For a third day in a row Friday morning, Prime Minister Justin Trudeau’s site is in trouble, after the attack by pro-Russian hackers following the visit of his Ukrainian counterpart Denys Shmyhal. The page stutters intermittently and loads very slowly.

On its Telegram account, the NoName057(16) group continues to brag about its misdeeds on Canadian pages, including that of the head of government. “Prime Minister Justin Bieber Trudeau’s official website was still offline Friday morning after suffering a denial of service attack,” he said.

The cybersecurity community is wondering about the PMO’s reaction to these successful denial of service (DDoS) attacks.

On Twitter, unflattering comments about his telecommunications team are circulating. “There are two options to explain that a website can be taken down by DDoS attacks so easily. Either they let it happen on purpose or they’re f*** idiots,” reads the MalwareHunterTeam account, for example.

Ex-policeman and cybersecurity expert Paul Laurier is not leaning towards either option. But he considers “completely abnormal that the site of the Prime Minister, the icon of the country, is still in difficulty”.

In the last few days, several websites have suffered the same kind of DDoS attacks. They involve flooding a site with login requests from hundreds of thousands, if not millions, of bots, computers that hackers have infiltrated.

The Hydro-Quebec site went down Thursday, but recovered from the attack. The pages of the ports of Montreal, Quebec and Halifax, those of Laurentian and TD banks, Nova Bus and Matrox companies, in particular, were also taken offline, before being restored.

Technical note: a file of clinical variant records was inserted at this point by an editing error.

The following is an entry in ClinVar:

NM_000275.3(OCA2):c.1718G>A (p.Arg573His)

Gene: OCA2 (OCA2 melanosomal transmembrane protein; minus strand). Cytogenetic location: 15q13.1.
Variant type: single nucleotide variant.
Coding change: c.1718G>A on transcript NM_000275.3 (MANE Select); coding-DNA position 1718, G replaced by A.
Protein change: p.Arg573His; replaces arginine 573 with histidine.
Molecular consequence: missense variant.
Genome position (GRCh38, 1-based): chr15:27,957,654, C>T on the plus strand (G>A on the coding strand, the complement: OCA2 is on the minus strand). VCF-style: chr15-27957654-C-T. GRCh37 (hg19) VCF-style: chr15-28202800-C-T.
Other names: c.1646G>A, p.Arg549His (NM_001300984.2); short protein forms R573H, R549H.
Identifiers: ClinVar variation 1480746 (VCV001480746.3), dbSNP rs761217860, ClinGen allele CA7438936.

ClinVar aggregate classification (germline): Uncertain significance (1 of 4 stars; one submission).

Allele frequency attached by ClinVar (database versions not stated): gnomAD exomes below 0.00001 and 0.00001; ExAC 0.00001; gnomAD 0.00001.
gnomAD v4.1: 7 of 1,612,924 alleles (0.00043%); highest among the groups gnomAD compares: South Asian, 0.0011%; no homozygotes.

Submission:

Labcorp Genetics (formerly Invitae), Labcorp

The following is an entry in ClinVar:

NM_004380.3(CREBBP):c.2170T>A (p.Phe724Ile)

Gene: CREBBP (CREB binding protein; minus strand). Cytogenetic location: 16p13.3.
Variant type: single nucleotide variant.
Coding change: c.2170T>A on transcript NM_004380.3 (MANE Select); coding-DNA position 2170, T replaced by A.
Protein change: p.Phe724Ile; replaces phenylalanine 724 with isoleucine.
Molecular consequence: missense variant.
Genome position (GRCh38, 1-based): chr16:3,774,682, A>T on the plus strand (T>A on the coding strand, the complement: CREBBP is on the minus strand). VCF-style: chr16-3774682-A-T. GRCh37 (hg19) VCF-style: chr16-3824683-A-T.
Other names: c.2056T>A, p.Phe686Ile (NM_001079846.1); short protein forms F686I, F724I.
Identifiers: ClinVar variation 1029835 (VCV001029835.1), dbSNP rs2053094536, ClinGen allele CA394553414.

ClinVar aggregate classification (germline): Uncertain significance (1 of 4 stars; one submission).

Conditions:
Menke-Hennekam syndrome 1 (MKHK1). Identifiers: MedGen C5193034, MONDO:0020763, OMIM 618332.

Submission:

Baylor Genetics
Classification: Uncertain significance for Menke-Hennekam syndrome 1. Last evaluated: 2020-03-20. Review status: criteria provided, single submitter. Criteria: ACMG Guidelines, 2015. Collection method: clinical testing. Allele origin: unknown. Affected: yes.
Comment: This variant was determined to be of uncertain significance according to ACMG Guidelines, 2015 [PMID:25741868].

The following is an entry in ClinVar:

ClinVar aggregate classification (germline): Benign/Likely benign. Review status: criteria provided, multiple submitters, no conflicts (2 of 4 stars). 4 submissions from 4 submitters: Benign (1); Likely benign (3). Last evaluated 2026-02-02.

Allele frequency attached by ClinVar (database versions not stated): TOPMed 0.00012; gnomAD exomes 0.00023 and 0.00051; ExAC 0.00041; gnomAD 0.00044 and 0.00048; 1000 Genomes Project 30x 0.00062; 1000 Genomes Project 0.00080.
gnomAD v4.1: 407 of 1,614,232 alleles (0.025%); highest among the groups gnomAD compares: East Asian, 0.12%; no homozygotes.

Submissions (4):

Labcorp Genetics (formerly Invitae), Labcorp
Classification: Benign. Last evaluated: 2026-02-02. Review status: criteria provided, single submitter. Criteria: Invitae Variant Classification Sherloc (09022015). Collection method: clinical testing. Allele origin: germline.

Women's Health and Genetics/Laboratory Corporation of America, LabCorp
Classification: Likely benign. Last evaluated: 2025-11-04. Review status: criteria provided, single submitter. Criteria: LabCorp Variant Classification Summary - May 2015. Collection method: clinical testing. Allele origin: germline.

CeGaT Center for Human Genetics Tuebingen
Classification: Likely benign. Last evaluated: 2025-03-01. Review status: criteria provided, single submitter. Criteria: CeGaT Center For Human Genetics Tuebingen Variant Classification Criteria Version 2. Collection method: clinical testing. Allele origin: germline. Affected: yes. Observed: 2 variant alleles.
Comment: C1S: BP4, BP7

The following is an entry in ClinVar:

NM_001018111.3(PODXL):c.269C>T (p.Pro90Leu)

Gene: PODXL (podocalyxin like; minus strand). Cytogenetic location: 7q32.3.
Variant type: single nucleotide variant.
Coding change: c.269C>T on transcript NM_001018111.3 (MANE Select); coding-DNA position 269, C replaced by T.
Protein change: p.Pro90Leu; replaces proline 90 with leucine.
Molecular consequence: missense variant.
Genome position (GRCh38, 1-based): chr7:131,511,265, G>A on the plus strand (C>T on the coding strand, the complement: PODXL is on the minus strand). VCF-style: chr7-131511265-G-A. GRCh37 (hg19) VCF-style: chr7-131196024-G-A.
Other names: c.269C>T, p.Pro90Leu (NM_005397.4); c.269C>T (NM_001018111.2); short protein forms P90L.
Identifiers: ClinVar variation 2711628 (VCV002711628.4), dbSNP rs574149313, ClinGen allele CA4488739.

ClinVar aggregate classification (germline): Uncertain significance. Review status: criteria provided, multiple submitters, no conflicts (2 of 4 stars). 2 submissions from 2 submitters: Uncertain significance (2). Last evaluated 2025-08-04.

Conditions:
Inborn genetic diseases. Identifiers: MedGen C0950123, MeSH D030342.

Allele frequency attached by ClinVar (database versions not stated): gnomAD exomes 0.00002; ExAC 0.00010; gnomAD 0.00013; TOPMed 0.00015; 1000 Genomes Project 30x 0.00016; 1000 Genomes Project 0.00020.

Hackers have claimed a new victim today: the Canadian Defense Industries Association website.

In the case of the Prime Minister’s site, Paul Laurier believes that Moscow agents directly support the group of cyberpirates who claim responsibility for the attacks. “There’s probably a Russian political body supporting them,” he said.

Cyber ​​threat specialist Brett Callow of the antivirus firm Emsisoft also raises eyebrows at the repeated problems experienced by Justin Trudeau’s page. “I am surprised that the Prime Minister’s site is, and still is, vulnerable to these unsophisticated attacks since technically it is easy to defend against. »

Although hackers can use millions of machines to focus their attacks on a target, companies offer effective tools to deal with these attacks, he said.

Among other things, they can block connections from certain countries and detect known attack instruments, excessive traffic and all sorts of hints of hostile requests.

The specialized company Cloud Flare, but also web giants such as Google, Microsoft and Amazon, offer such tools, which are widely used.

According to Paul Laurier’s verifications, there is no indication that the Prime Minister’s site has connected to Cloud Flare.

While DDoS attacks themselves are in principle easy to counter, he warns that they are not “trivial”. “A lot of times it comes with something else. It won’t be known if any data was stolen until an investigation is complete. »

Contacted by La Presse, the Prime Minister’s Office had no comment on Friday. In a press conference with his Ukrainian counterpart on Wednesday, Justin Trudeau said he was unimpressed by the pro-Russian attacks.

“Let me be extremely clear: the fact that for a few hours there was a government page that was difficult to access is not going to deter us from being present and always there to do more to support the ‘Ukraine,’ he said.

On Thursday, Defense Minister Anita Anand issued a statement warning the Canadian cybersecurity community to pay particular attention to attacks from pro-Russian hackers, which have been on a “remarkable increase” since the invasion of Ukraine.

“Canadian organizations and critical infrastructure operators – who operate the systems we depend on every day – must be prepared to protect against known cyber threat activity,” she says.

It highlights the actions of the Communications Security Establishment (CST) and urges the country’s organizations to be particularly cautious.

“Every day, CSE’s defensive systems block between three and five billion malicious actions that target government networks,” she says.